/[gentoo]/xml/htdocs/doc/en/xml-guide.xml
Gentoo

Contents of /xml/htdocs/doc/en/xml-guide.xml

Parent Directory Parent Directory | Revision Log Revision Log


Revision 1.33 - (show annotations) (download) (as text)
Fri Sep 24 20:46:42 2004 UTC (9 years, 7 months ago) by swift
Branch: MAIN
Changes since 1.32: +3 -6 lines
File MIME type: application/xml
Daniel is no longer Chief Architect

1 <?xml version='1.0' encoding="UTF-8"?>
2 <!-- $Header: /var/cvsroot/gentoo/xml/htdocs/doc/en/xml-guide.xml,v 1.32 2004/08/12 18:07:12 swift Exp $ -->
3 <!DOCTYPE guide SYSTEM "/dtd/guide.dtd">
4
5 <guide link="/doc/en/xml-guide.xml">
6 <title>Gentoo Linux XML Guide</title>
7
8 <author title="Author">
9 <mail link="drobbins@gentoo.org">Daniel Robbins</mail>
10 </author>
11 <author title="Author"><!-- zhen@gentoo.org -->
12 John P. Davis
13 </author>
14 <author title="Editor">
15 <mail link="peesh@gentoo.org">Jorge Paulo</mail>
16 </author>
17 <author title="Editor">
18 <mail link="swift@gentoo.org">Sven Vermeulen</mail>
19 </author>
20
21 <abstract>
22 This guide shows you how to compose web documentation using the new lightweight
23 Gentoo GuideXML syntax. This syntax is the official format for Gentoo Linux
24 documentation, and this document itself was created using GuideXML. This guide
25 assumes a basic working knowledge of XML and HTML.
26 </abstract>
27
28 <!-- The content of this document is licensed under the CC-BY-SA license -->
29 <!-- See http://creativecommons.org/licenses/by-sa/2.0 -->
30 <license/>
31
32 <version>2.11</version>
33 <date>August 12, 2004</date>
34
35 <chapter>
36 <title>Guide basics</title>
37 <section>
38 <title>Guide XML design goals</title>
39 <body>
40
41 <p>
42 The guide XML syntax is lightweight yet expressive, so that it is easy to
43 learn yet also provides all the features we need for the creation of web
44 documentation. The number of tags is kept to a minimum -- just those we need.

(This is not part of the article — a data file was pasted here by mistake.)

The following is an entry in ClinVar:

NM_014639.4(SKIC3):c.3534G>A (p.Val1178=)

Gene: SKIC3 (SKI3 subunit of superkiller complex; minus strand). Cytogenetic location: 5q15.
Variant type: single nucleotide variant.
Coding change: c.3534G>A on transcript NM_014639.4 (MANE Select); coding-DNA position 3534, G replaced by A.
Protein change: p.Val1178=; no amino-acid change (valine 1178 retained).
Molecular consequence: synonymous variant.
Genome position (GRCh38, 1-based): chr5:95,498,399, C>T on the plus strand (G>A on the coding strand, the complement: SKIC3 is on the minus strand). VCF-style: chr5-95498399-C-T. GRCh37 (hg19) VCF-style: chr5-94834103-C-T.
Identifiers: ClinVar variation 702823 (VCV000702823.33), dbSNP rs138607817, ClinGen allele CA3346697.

45 This makes it easy to transform guide into other formats, such as DocBook
46 XML/SGML or web-ready HTML.
47 </p>
48
49 <p>
50 The goal is to make it easy to <e>create</e> and <e>transform</e> guide XML
51 documents.
52 </p>
53
54 </body>
55 </section>
56 <section>
57 <title>Further Resources</title>
58 <body>
59
60 <p>
61 If you are planning on contributing documentation to Gentoo, or you want to test
62 GuideXML, please read the <uri
63 link="http://www.gentoo.org/doc/en/doc-tipsntricks.xml">Tips and Tricks</uri>
64 which contains tips and tricks for documentation development.
65 </p>
66
67 </body>
68 </section>
69 </chapter>
70
71 <chapter>
72 <title>Guide XML</title>
73 <section>
74 <title>Basic structure</title>
75 <body>
76
77 <p>
78 Now that you know how to transform guide XML, you're ready to start learning
79 the GuideXML syntax. We'll start with the the initial tags used in a guide
80 XML document:
81 </p>
82
83 <pre caption="The initial part of a guide XML document">
84 &lt;?xml version='1.0' encoding="UTF-8"?&gt;
85 &lt;!DOCTYPE guide SYSTEM "/dtd/guide.dtd"&gt;
86 &lt;guide link="relative_link_to_your_guide"&gt;
87 &lt;title&gt;<i>Gentoo Linux Documentation Guide</i>&lt;/title&gt;
88 &lt;author title="<i>Author</i>"&gt;
89 &lt;mail link="<i>yourname@gentoo.org</i>"&gt;<i>Your Name</i>&lt;/mail&gt;
90 &lt;/author&gt;
91
92 &lt;abstract&gt;
93 <i>This guide shows you how to compose web documentation using
94 our new lightweight Gentoo GuideXML syntax. This syntax is the official
95 format for Gentoo Linux web documentation, and this document itself was created
96 using GuideXML.</i>
97 &lt;/abstract&gt;
98
99 &lt;!-- The content of this document is licensed under the CC-BY-SA license --&gt;
100 &lt;!-- See http://creativecommons.org/licenses/by-sa/2.0 --&gt;
101 &lt;license/&gt;
102
103 &lt;version&gt;<i>1.0</i>&lt;/version&gt;
104 &lt;date&gt;<i>29 Mar 2001</i>&lt;/date&gt;
105 </pre>
106
107 <p>
108 On the first, line, we see the requisite tag that identifies this as an XML
109 document. Following it, there's a <c>&lt;guide&gt;</c> tag -- the entire
110 guide document is enclosed within a <c>&lt;guide&gt; &lt;/guide&gt;</c> pair.
111 Next, there's a <c>&lt;title&gt;</c> tag, used to set the title for the entire
112 guide document.
113 </p>
114
115 <p>
116 Then, we come to the <c>&lt;author&gt;</c> tags, which contain information
117 about the various authors of the document. Each <c>&lt;author&gt;</c> tag
118 allows for an optional <c>title=</c> element, used to specify the author's
119 relationship to the document (author, co-author, editor, etc.). In this
120 particular example, the authors' names are enclosed in another tag -- a
121 <c>&lt;mail&gt;</c> tag, used to specify an email address for this particular
122 person. The <c>&lt;mail&gt;</c> tag is optional and can be omitted, and no
123 more than one <c>&lt;author&gt;</c> element is required per guide document.
124 </p>
125
126 <p>
127 Next, we come to the <c>&lt;abstract&gt;</c>, <c>&lt;version&gt;</c> and
128 <c>&lt;date&gt;</c> tags, used to specify a summary of the document, the
129 current version number, and the current version date (in DD MMM YYYY format)
130 respectively. This rounds out the tags that should appear at the beginning of